Real estate will have to adjust to ensure resilience of living assets

Real estate will have to adjust to ensure resilience of living assets

JLL’s latest report "JLL European City Dynamics 2 - Young Urban Residents" assumed that, in general, «the impact of the pandemic on real estate will be drawn out and complex». JLL forecasted that, in Europe, the pandemic will change the way of living in the cities, especially for young people, creating new needs in terms of housing. And it will be these adjustments in terms of demand that might shape the living assets, a group which includes student housing, multifamily and co-living.

Student housing: flexibility is paramount

For the student housing segment, «a focus on flexibility will be paramount». Demand for lease flexibility, for example with the end of term breaks, may become more common. And the use of technology to schedule usage of residences’ common areas (such as kitchens, gyms and workspaces) might be a solution.

Another trend that was identified assumed that «the students will have stronger preferences for locations that limit the unnecessary risk of exposure to the virus. Attractive student housing schemes will, therefore, be close to university campuses, departments and other centralised services (e.g. libraries and sports facilities) », revealed JLL.

In terms of deciding where to invest in, players’ decisions «will have to be made with these changes in mind, alongside competition from alternative student accommodation providers», alerted the consultant.

In order to compensate revenue losses, many Purpose-Built Student Accommodation (PBSA) assets use the summer months to generate supplementary short-term rental income. «Blended schemes with a diversified tenant base already exist, providing a more granular income stream and ultimately a more flexible revenue model», it can be read in the document.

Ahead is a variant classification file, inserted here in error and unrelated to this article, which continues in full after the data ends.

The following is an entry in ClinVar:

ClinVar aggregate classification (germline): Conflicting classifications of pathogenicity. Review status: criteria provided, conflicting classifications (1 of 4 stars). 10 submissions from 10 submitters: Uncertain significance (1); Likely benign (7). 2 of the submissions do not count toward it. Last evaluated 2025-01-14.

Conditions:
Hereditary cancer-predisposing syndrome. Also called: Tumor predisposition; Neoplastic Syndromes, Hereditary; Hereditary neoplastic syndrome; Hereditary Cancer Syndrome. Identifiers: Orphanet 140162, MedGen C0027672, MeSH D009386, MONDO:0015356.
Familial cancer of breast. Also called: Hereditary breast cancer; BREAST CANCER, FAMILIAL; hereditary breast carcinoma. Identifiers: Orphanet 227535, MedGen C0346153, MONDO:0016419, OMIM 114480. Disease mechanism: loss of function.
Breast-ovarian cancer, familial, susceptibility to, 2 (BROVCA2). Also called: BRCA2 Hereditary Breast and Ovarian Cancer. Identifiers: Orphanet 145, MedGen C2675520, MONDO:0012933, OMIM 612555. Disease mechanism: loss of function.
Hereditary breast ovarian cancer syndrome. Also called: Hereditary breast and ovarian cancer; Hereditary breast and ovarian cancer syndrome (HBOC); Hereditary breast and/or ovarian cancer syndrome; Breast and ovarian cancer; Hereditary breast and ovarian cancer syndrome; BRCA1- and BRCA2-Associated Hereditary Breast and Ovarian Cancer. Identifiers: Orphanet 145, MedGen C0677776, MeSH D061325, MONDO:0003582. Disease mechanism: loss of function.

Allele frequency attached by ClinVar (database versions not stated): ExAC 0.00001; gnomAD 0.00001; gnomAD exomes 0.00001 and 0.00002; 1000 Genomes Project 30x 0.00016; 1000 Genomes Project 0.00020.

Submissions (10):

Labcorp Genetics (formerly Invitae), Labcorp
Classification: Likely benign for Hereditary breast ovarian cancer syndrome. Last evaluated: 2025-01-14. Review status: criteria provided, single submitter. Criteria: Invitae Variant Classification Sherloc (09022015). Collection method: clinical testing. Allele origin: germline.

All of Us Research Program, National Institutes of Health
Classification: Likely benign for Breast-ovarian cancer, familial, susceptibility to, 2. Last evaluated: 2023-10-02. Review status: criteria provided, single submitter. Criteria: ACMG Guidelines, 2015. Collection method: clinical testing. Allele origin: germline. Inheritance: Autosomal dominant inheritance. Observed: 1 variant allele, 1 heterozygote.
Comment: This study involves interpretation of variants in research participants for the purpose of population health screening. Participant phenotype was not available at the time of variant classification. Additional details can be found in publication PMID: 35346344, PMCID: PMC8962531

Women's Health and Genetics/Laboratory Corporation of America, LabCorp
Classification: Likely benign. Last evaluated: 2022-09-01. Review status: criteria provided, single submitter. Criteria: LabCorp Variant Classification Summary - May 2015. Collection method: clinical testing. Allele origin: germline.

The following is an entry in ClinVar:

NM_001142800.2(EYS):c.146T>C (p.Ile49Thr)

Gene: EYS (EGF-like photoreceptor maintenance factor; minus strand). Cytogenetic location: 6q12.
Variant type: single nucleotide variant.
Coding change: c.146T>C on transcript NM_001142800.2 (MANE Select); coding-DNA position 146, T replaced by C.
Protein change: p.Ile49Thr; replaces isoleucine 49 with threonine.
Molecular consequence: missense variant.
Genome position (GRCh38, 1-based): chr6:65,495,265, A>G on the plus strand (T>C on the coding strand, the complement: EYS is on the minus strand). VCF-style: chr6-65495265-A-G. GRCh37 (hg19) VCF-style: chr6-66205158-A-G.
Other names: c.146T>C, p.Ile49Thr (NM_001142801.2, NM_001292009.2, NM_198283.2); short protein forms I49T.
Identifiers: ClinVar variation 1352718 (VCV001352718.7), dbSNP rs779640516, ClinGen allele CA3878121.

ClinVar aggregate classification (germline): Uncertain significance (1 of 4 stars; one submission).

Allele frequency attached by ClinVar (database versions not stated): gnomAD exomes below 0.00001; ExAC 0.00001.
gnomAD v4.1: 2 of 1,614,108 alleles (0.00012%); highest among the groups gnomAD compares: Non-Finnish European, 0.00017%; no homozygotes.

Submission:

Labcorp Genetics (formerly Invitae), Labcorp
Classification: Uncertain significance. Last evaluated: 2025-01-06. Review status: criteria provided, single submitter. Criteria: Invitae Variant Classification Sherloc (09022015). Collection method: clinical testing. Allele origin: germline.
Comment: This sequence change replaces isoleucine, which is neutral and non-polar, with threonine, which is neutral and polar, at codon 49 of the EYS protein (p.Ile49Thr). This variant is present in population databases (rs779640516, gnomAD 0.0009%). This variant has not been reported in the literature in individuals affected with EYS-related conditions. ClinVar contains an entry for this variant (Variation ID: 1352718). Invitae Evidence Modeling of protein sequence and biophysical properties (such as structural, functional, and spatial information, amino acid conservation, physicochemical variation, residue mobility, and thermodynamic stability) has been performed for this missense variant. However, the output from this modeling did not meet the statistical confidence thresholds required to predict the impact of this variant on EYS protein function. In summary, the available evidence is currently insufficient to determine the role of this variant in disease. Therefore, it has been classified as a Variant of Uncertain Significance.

Multifamily- Cash flow risk and resilience

The multifamily segment has shown itself resilient to the effects of the crisis. Proof of that is its occupancy rates in Europe which, according to JLL, «have barely been affected». Now, owners should keep their focus on maintaining those levels instead of increasing them.

«With changing lifestyle priorities, multifamily operators and investors need to have renewed awareness of the value of asset location», said the consultant exemplifying that «the buildings near employment hubs will remain attractive to upwardly mobile workers, but may need to offer more than just convenience». Also, the «outer city multifamily assets could provide more affordable alternatives for those seeking a better lifestyle balance and will particularly attract young families», added the consultant.

Apart from location, tenants also started valuing a series of areas within their homes, which should shape the future offer. Amongst them are interior design elements, including unit floor areas, home office set-ups, and personal outdoor spaces.

Coliving: investing in a nascent sector

Despite the institutional investors’ growing interest in coliving, the segment was tested during the pandemic. «With little hard operational evidence of asset performance and resilience, it is unsurprising that the flow of capital into the sector has been lower than expected», revealed JLL.

Nevertheless, coliving may fill in the new needs in terms of demand, which now values even more flexible and accessible private spaces. For business travellers or those choosing to now work flexibly over greater distances from the city and who want to avoid hotels, co-living offers an alternative. For young Europeans looking to move out of home for the first time, it can become an affordable living solution.

Coliving operators have demonstrated the importance of «high-quality asset management as a protector against lost income». But JLL alerted that the flexible lease options provided by many co-living buildings can be both a positive and negative. In order to avoid losses, «operators will have to carefully balance the opposing forces on incomes and, subject to local planning regulations, mix both permanent and transient communities in their buildings».

The use of technology in the right amount, the creation of work areas, central location and the creation of high-quality personal spaces are some of the coliving buildings’ characteristics which will be in demand in the near future. 

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